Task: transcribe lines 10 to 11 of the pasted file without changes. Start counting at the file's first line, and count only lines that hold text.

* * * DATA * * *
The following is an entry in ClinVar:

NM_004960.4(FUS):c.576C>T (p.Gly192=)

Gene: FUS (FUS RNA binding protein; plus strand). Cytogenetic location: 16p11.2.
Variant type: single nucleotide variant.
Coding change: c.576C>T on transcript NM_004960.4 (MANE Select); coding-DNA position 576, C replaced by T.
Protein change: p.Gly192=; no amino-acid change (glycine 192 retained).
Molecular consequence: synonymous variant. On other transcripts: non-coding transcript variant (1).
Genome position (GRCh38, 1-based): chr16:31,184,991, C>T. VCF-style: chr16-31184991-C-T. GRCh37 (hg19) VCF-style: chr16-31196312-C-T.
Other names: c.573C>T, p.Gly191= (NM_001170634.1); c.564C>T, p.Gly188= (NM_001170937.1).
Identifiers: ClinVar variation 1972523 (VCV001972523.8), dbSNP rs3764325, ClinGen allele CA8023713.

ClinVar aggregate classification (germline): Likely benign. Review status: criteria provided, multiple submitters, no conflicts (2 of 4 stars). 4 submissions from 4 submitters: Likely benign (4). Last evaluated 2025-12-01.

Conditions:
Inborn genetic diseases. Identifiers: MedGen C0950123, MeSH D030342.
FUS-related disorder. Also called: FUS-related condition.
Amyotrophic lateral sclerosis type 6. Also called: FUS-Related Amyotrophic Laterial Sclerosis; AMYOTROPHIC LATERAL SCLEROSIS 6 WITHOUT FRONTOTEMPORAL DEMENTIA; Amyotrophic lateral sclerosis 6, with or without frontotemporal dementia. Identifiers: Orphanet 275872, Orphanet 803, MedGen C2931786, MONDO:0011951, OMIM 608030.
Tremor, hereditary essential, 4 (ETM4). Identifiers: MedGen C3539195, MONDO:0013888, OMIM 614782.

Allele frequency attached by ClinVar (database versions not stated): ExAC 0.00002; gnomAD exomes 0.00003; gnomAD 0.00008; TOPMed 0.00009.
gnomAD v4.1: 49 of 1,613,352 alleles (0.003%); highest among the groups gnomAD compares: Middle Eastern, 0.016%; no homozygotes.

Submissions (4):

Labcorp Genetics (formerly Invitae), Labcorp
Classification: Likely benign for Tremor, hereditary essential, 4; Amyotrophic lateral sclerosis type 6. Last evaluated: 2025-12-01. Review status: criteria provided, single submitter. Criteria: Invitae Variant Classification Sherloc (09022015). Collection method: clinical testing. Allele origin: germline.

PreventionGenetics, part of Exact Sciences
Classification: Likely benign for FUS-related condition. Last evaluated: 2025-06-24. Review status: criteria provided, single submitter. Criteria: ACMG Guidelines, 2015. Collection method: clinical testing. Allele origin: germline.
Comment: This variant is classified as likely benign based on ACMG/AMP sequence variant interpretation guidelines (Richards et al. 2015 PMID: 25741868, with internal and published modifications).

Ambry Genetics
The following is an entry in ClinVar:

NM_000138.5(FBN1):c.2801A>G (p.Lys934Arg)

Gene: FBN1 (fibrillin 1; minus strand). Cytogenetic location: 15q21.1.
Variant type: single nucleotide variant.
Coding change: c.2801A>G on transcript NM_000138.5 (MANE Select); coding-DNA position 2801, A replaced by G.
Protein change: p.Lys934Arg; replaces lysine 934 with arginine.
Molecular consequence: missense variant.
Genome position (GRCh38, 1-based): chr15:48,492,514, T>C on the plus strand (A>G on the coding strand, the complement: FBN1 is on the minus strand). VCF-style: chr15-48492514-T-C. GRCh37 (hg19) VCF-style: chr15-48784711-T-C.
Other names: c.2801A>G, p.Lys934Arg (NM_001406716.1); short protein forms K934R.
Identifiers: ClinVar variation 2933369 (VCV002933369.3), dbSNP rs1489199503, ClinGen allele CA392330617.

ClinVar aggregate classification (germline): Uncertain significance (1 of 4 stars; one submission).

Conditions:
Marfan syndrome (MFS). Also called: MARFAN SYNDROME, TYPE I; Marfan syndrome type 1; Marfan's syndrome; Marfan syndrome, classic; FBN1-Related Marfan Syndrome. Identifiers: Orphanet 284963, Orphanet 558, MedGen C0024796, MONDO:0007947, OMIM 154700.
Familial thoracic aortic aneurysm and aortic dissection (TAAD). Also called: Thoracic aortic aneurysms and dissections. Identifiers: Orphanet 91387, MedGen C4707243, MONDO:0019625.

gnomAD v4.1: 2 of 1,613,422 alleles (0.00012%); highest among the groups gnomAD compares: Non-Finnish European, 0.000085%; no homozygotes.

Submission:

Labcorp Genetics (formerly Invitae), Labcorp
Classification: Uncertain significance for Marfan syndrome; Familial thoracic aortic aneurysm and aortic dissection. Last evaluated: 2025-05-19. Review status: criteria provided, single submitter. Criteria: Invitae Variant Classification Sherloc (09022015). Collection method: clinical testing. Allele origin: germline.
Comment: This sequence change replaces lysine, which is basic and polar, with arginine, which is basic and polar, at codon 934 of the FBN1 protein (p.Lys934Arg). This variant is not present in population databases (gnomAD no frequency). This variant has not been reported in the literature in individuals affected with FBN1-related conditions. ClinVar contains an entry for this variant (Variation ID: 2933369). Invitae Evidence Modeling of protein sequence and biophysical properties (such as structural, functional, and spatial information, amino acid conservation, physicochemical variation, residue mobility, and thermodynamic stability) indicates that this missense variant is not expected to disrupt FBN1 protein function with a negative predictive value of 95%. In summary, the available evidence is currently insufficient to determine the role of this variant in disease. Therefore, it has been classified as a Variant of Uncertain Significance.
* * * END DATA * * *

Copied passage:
Identifiers: ClinVar variation 1972523 (VCV001972523.8), dbSNP rs3764325, ClinGen allele CA8023713.

ClinVar aggregate classification (germline): Likely benign. Review status: criteria provided, multiple submitters, no conflicts (2 of 4 stars). 4 submissions from 4 submitters: Likely benign (4). Last evaluated 2025-12-01.